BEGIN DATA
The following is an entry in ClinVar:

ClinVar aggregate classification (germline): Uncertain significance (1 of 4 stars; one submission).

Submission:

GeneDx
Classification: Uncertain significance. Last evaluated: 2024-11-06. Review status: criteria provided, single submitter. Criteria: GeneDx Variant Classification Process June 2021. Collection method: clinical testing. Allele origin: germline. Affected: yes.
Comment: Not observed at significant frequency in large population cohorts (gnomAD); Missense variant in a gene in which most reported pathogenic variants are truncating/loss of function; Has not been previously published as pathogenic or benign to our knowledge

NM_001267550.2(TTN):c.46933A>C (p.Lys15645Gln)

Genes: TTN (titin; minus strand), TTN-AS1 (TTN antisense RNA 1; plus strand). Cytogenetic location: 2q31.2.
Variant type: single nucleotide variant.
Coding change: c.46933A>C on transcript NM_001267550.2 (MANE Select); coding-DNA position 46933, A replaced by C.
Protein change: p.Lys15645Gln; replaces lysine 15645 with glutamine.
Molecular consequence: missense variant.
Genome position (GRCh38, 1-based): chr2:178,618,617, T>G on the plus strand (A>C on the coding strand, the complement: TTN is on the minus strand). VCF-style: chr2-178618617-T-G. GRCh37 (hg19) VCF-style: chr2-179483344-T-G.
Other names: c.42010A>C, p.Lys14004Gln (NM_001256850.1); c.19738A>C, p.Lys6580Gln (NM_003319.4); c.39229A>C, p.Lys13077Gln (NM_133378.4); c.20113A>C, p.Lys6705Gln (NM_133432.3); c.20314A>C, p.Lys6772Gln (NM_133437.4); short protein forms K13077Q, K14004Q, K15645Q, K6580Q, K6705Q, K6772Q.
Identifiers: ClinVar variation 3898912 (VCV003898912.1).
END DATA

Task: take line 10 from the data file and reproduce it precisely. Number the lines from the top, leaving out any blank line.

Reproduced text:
Coding change: c.46933A>C on transcript NM_001267550.2 (MANE Select); coding-DNA position 46933, A replaced by C.